Monday, 31 July 2017

Expensive Ancient Statues at Auction


In 2002 the sale of the statue broke the world auction record for an antiquity sale (of that time) after selling for nearly $12 million at Christie’s London.
The Jenkins Venus: $11.7 Million. The Jenkis Venus, also known as the Barberini Venus is a copy of the Aphrodite of Knidos statue, which is was one of the most famous works of Praxiteles, an ancient Greek sculptor.


Considered the most important Cycladic idol ever to come to auction, the Cycladic reclining female figure with an estimated value of $3-5 million, was sold by Christie’s for a jaw-dropping almost $17 million in December of 2010.

Bronze Figure Of A Tapir: $12 Million. This bronze figure is a preeminent example of Chinese figurines of the 4th century B.C. The bronze figure portrayed a pig-like mammal that became extinct in China about 10,000 years ago.
The statue depicting Leda and the swan was discovered around 1775 in Rome, and is a Roman replica of a Greek statue from about 300 B.C. The statue was sold by Sotheby’s New York for over $19 million.

The sculpture, ‘Roman Bust of Antinous’, was sold by Sotheby’s in 2010 for almost $24 million.

Artemis and the Stag: $28.6 Million. Artemis and the Stag, was the highest priced statue ever sold at the time (2007).
Found near Baghdad, Iraq, the Guennol Lioness is a 5,000-year-old limestone Mesopotamian statue. The sculpture was described by Sotheby’s as “one of the last known masterworks from the dawn of civilization remaining in private hands.” The sculpture portrays an anthropomorphic lioness-woman and was sold for $57.2 million in 2007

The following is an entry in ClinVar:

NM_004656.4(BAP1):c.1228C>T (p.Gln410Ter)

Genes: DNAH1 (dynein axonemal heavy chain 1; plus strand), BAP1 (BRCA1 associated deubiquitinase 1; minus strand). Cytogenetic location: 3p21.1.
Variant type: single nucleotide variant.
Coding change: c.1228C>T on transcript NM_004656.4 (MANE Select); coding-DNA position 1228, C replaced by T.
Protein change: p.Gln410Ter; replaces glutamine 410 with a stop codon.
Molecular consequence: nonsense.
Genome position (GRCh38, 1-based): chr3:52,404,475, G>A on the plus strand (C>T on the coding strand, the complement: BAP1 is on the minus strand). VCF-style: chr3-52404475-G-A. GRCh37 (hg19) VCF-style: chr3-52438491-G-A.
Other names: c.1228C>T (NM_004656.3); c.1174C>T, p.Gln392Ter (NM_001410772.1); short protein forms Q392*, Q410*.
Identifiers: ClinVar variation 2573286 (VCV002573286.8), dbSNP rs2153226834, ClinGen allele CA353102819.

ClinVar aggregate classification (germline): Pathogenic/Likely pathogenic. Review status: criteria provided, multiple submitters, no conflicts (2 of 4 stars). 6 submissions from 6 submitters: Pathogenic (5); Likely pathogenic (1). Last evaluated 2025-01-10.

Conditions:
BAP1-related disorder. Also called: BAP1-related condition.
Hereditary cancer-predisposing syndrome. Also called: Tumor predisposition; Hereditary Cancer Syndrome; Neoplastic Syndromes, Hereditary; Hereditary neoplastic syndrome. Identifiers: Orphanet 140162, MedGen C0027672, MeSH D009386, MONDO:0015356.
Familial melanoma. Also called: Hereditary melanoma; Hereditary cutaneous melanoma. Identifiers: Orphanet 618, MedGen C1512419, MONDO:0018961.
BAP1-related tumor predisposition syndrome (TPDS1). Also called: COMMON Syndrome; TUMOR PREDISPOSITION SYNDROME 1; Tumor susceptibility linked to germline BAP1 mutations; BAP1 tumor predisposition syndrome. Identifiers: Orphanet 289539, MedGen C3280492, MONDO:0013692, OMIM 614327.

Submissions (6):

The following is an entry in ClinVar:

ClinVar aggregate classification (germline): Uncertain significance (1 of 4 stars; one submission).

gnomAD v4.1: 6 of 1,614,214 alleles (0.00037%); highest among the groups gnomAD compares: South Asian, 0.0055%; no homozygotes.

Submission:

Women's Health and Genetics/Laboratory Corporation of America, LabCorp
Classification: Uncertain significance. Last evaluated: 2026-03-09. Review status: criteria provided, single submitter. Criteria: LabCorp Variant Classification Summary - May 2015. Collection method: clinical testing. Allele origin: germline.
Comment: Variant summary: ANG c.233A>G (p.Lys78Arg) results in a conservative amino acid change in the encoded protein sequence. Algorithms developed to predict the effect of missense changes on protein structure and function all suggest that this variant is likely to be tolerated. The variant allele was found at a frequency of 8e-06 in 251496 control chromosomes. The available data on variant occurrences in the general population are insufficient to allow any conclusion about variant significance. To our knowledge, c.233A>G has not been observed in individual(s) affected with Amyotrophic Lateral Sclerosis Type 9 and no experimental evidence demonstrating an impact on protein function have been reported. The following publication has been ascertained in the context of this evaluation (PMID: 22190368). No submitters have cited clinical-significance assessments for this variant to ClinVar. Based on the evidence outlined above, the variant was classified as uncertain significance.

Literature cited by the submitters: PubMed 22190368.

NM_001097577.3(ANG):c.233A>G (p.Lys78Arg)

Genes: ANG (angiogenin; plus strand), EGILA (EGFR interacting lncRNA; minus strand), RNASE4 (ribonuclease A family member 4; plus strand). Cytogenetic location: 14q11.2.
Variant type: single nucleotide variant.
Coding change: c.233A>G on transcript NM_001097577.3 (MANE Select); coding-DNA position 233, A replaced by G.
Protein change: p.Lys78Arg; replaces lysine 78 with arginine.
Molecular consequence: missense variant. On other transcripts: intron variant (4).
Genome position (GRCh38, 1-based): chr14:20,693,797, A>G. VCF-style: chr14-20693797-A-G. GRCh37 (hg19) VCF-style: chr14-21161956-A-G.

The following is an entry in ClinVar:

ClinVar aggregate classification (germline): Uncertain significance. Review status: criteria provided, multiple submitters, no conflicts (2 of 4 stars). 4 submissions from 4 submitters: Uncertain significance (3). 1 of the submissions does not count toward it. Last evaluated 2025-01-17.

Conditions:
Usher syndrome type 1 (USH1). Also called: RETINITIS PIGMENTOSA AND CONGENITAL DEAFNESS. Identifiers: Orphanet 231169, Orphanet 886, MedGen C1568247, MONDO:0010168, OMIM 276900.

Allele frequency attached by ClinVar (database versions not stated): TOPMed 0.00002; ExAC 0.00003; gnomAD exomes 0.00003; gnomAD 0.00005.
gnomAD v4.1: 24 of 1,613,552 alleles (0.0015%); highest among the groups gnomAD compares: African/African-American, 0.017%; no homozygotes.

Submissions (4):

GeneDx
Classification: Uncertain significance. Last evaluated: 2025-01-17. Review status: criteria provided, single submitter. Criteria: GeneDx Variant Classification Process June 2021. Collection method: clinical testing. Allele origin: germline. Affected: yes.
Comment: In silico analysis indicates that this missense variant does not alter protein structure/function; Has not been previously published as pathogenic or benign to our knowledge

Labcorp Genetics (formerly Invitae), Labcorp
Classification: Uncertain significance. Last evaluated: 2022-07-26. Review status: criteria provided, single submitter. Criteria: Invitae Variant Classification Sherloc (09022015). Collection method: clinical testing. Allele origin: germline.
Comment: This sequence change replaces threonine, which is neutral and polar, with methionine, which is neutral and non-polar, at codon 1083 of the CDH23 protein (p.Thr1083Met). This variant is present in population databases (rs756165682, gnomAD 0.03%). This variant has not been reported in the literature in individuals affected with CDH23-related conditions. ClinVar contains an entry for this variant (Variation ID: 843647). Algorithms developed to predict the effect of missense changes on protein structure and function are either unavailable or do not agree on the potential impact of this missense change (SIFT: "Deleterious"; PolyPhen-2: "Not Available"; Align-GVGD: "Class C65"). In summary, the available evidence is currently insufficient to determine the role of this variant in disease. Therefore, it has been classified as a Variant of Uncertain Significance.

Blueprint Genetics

$ 60k to $ 90k
On December 8, 2015 Sotheby's presented a sale dedicated to ancient Egyptian sculpture and works of art, the first auction of its kind in recent memory.

Highlights include a fine small-scale basalt bust of King Tuthmosis III, an imposing over-lifesize fragmentary red granite head of King Amenhotep III from the last ten years of his reign, and a monumental granite enthroned figure of the goddess Sekhmet, once the property of John Lennon

Black Basalt Head Of Tuthmosis III, 18th Dynasty, 1479-1426 B.C. $200k to $ 300k

Wood mask with inlaid eyes, 25th/26th Dynasty. $ 300k to $ 500k

Limestone mask, 30th Dynasty/early Ptolemaic Period. $200k to $ 300k

Granite enthroned figure of the goddess Sekhmet. $ 3m to $ 5m

Statuette of the Lady Iset , priestess of the god Sobek, dating to the early 19th Dynasty. $600k to $ 900k

A record for an ancient Egyptian work of art was set at Christie’s in 2012 when a 29 inch sculpture of the goddess, Isis, dating from the Late Period Dynasty, c 664 - 525 BC, sold for £3.7 million.
A 30-inch statue representing the god Sekhemka broke the world record for highest auction price of an Egyptian artwork in 2014. The statue was estimated to sell for $7 to $11 million, but sold for $27 million. The Sekhemka statue is a tomb model of a high official, wearing a short kilt and tight-fitting wig, surrounded by his wife, son and seven offering-bearers. He holds a papyrus on his knees on which are inscribed a list of offerings designed to serve the needs of the dead, including beer and cakes.

An Egyptian Green Peridotite Head of a Man

Egyptian blue-glazed steatite figure of Taweret, goddess of childbirth